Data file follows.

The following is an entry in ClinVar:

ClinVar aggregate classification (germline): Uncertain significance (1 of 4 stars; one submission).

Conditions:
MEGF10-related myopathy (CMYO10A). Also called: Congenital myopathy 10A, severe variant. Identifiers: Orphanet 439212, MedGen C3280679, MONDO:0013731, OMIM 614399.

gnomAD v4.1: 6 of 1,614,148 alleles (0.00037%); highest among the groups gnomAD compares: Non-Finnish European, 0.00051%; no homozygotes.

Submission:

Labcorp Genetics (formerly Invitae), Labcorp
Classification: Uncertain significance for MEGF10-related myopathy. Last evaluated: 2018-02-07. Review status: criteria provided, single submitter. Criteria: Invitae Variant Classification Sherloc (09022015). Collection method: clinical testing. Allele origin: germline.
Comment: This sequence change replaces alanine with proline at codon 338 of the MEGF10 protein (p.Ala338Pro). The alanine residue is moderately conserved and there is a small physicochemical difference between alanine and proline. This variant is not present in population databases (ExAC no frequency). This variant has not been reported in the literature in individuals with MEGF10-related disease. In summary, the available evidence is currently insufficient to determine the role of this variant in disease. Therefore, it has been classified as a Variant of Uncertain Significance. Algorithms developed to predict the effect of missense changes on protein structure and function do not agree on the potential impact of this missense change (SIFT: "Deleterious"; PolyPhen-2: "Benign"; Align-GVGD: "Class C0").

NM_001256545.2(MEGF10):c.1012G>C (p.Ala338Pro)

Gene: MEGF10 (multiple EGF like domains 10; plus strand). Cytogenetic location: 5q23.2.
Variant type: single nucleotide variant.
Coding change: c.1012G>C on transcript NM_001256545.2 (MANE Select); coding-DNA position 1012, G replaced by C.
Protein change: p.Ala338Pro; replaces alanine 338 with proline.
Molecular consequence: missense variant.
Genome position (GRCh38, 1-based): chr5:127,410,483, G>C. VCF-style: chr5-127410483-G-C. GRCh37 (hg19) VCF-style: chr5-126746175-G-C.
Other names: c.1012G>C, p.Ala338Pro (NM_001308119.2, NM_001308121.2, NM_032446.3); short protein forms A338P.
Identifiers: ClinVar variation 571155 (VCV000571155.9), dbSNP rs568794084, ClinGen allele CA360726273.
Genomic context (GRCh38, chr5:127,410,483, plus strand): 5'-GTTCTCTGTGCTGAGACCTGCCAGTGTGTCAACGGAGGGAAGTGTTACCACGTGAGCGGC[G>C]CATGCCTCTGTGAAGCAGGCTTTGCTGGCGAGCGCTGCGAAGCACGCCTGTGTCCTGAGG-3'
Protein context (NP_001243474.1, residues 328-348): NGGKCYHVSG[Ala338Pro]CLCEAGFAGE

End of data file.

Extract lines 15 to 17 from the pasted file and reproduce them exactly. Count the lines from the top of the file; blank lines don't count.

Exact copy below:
Molecular consequence: missense variant.
Genome position (GRCh38, 1-based): chr5:127,410,483, G>C. VCF-style: chr5-127410483-G-C. GRCh37 (hg19) VCF-style: chr5-126746175-G-C.
Other names: c.1012G>C, p.Ala338Pro (NM_001308119.2, NM_001308121.2, NM_032446.3); short protein forms A338P.